Good gamification goes beyond points, badges and rankings and, of course, fits in with the core content of your company. Good game design is fun. The game concepts are self-explanatory. The user is led from one micro-success to the next and, in the course of time, climbs ever larger milestones that initially seemed unattainable.

However, a simple, points-based customer loyalty program is not gamification. It does not reach the user emotionally.

Legal Aspects

Personal data is often processed in gamification applications. Any ranking that shows top ranks contains explosives for those customers who find themselves at the bottom of the ranking.

As an online strategist, I therefore recommend offering a freely chosen name in the registration form. Let your customers know the purpose of the fantasy name. Use a tick to give consent that your customer would like to appear in a ranking. So you are both data protection-safe and with first-class customer service on the way 😉

4 facts about gamification
  • With gamification, users can internalize relationships more quickly and easily. At the same time, it increases the relationship to the product and enables intensive customer loyalty.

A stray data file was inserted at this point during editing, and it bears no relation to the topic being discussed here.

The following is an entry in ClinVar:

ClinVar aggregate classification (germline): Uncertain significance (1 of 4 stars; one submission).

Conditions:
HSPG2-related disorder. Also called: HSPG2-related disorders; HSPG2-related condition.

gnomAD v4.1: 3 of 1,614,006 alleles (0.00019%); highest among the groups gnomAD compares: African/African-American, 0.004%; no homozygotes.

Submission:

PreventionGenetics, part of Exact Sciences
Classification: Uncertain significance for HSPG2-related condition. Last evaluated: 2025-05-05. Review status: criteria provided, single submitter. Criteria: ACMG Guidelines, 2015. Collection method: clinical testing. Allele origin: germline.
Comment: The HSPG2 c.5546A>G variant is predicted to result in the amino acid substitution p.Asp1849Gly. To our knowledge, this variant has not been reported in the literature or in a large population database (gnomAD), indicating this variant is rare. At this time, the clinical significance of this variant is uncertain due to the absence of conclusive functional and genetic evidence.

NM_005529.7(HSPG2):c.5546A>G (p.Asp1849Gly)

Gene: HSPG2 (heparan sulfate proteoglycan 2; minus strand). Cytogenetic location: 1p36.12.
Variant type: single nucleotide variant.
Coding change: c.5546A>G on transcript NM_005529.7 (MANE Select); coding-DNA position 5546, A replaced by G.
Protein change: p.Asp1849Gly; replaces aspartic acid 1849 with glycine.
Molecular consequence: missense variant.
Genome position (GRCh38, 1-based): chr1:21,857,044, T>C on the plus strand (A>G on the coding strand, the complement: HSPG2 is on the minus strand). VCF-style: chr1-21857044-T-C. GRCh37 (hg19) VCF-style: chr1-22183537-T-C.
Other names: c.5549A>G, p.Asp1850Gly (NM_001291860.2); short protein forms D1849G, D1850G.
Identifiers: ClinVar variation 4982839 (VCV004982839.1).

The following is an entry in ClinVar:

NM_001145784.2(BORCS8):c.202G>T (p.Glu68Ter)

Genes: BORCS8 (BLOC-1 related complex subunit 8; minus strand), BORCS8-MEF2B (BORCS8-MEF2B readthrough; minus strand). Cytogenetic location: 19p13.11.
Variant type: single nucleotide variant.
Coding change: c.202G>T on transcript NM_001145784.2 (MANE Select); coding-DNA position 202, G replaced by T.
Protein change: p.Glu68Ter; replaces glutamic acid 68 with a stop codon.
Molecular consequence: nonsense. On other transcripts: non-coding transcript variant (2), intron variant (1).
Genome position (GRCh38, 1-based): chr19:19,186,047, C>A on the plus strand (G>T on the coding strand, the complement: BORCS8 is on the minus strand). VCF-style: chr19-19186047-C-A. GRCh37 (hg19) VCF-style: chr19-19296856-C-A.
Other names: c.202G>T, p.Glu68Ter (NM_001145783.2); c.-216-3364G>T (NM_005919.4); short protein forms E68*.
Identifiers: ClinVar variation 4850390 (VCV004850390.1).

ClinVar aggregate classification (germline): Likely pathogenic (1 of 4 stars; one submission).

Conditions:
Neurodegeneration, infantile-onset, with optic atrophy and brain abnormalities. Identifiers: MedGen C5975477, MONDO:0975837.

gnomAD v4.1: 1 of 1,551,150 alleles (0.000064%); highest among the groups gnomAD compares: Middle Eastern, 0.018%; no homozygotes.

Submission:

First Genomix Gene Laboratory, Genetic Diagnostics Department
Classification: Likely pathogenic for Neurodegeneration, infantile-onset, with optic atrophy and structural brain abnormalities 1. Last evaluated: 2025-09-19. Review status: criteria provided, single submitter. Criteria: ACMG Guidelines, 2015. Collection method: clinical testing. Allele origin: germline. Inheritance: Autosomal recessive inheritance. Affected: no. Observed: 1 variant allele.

• In order to gamify an application, there must be a goal, rules, feedback and voluntariness.
  • The basic principles of gamification include flow, intrinsic motivation and engagement loops.
  • The most important game elements include transparency, rewards and challenges

Malone Thomas W: What makes things fun to learn? A study of intrinsically motivating computer games. Technical Report CIS-7 (SSSL-80-11), Xerox Palo Alto Research Center, Palo Alto, California, August 1980.

Werbach Kevin, Hunter Dan: For the win. How Game Thinking Can Revolutionize Your Business. Philadelphia, 2012

Johannes Ippen: Web Fatale. How to design websites and web apps that no one can resist: Usability, user experience and interaction. Bonn, 2016

Werbach Kevin: Gamification - history of gamification. Online lecture by Prof. Kevin Werbach, University of Pennsylvania, September 2012.

Serious Games Society,

Which elements on your website are already "gamified"? I look forward to your comment 👇